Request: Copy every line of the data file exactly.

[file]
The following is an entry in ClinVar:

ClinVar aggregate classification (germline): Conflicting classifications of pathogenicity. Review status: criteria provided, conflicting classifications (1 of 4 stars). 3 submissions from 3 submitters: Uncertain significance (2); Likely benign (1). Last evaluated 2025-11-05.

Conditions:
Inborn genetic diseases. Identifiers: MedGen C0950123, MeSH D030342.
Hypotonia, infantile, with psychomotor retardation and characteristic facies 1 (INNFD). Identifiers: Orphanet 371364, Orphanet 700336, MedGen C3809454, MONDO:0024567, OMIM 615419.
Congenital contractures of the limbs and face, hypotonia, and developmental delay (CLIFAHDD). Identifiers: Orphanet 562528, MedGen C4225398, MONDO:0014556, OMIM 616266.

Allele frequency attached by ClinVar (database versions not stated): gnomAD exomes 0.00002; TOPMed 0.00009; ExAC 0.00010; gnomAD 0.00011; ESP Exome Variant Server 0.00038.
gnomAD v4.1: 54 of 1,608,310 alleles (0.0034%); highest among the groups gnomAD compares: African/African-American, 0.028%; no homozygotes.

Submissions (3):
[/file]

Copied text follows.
The following is an entry in ClinVar:

ClinVar aggregate classification (germline): Conflicting classifications of pathogenicity. Review status: criteria provided, conflicting classifications (1 of 4 stars). 3 submissions from 3 submitters: Uncertain significance (2); Likely benign (1). Last evaluated 2025-11-05.

Conditions:
Inborn genetic diseases. Identifiers: MedGen C0950123, MeSH D030342.
Hypotonia, infantile, with psychomotor retardation and characteristic facies 1 (INNFD). Identifiers: Orphanet 371364, Orphanet 700336, MedGen C3809454, MONDO:0024567, OMIM 615419.
Congenital contractures of the limbs and face, hypotonia, and developmental delay (CLIFAHDD). Identifiers: Orphanet 562528, MedGen C4225398, MONDO:0014556, OMIM 616266.

Allele frequency attached by ClinVar (database versions not stated): gnomAD exomes 0.00002; TOPMed 0.00009; ExAC 0.00010; gnomAD 0.00011; ESP Exome Variant Server 0.00038.
gnomAD v4.1: 54 of 1,608,310 alleles (0.0034%); highest among the groups gnomAD compares: African/African-American, 0.028%; no homozygotes.

Submissions (3):